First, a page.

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Preparing for Installation

This section describes how to prepare and configure an environment for simplified MogDB installation. The simplified installation can be performed on a single node or on primary/standby nodes. Read this section carefully before installation. If the configuration in this section has been completed, skip this section.

Obtaining the Installation Package

You can obtain the installation package from the MogDB website.

MogDB website: https://www.mogdb.io/download

Procedure

This section takes the openEuler OS as an example to describe how to obtain the target installation package.

  1. Download the installation package of the corresponding platform from the MogDB website and decompress it to obtain the single-node installation package.

    wget -c https://cdn-mogdb.enmotech.com/mogdb-media/2.0.1/MogDB-2.0.1-openEuler-all-arm_64.tar
    tar -xvf MogDB-2.0.1-openEuler-all-arm_64.tar

    Note: The MogDB website provides the standard installation package MogDB-2.0.1-openEuler-all-arm_64.tar. You need to decompress it to obtain the single-node installation package MogDB-2.0.1-openEuler-64bit.tar.bz2.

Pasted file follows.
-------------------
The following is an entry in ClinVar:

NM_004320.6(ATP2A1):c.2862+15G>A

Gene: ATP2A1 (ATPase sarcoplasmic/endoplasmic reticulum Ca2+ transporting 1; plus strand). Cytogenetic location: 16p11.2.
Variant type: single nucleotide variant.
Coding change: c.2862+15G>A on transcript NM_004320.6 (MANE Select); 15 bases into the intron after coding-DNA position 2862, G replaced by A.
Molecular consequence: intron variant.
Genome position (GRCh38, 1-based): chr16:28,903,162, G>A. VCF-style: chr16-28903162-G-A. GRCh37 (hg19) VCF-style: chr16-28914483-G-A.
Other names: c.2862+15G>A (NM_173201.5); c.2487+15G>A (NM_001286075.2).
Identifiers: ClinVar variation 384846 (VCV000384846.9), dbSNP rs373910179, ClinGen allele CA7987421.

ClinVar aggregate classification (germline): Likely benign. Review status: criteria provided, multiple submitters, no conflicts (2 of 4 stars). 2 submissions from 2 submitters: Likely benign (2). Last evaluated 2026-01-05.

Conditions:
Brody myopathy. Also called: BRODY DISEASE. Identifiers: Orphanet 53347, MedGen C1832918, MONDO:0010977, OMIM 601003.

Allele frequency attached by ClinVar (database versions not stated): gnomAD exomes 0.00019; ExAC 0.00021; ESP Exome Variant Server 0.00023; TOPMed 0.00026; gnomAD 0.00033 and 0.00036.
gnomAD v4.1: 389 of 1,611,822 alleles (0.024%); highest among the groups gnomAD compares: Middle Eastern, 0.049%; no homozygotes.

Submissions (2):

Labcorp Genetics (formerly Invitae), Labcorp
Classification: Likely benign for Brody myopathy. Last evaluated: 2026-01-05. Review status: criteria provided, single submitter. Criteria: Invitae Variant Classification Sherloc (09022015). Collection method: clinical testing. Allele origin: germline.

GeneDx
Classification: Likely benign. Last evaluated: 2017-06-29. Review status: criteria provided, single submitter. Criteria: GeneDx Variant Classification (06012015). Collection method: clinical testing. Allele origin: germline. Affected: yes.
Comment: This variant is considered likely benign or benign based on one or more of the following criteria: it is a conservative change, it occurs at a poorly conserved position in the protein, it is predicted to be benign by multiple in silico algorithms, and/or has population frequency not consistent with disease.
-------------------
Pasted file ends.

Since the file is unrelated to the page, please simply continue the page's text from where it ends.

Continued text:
2. Check the installation package.

    Decompress the installation package and check whether the installation directory and files are complete. Run the following commands in the directory where the installation package is stored:

    tar -jxf MogDB-2.0.1-openEuler-64bit.tar.bz2
    ls -1b

    Run the ls command to display information similar to the following:

    total 90296
    drwx------ 3 root root     4096 Mar 31 21:18 bin
    drwx------ 3 root root     4096 Mar 31 21:18 etc
    drwx------ 3 root root     4096 Mar 31 21:18 include
    drwx------ 4 root root     4096 Mar 31 21:18 jre
    drwx------ 5 root root     4096 Mar 31 21:18 lib
    -rw------- 1 root root 92427499 Apr  1 09:43 MogDB-2.0.1-openEuler-64bit.tar.bz2
    drwx------ 5 root root     4096 Mar 31 21:18 share
    drwx------ 2 root root     4096 Mar 31 21:18 simpleInstall
    -rw------- 1 root root       32 Mar 31 21:18 version.cfg

Preparing the Software and Hardware Installation Environment

This section describes the preparations for installation.

Software and Hardware Requirements

This section describes hardware and software requirements of MogDB. It is recommended that servers to be deployed on MogDB have the same software and hardware configurations.

Hardware Requirements

Table 1 lists the minimum hardware requirements of the MogDB server. When planning the hardware configuration of a product, consider the data scale and expected database response speed. Plan hardware as required.

Table 1 Hardware requirements

Item Configuration Description
Memory It is recommended that the memory be 32 GB or above for function debugging.
In performance tests and commercial deployment, it is recommended that the memory be 128 GB or above for single-instance deployment.
Complex queries require much more memory, and therefore, the memory may be insufficient in high-concurrency scenarios. In this case, it is recommended that a large-memory server or load management be used to restrict concurrency on the system.
CPU It is recommended at least one 8-core 2.0 GHz CPU be used for function debugging.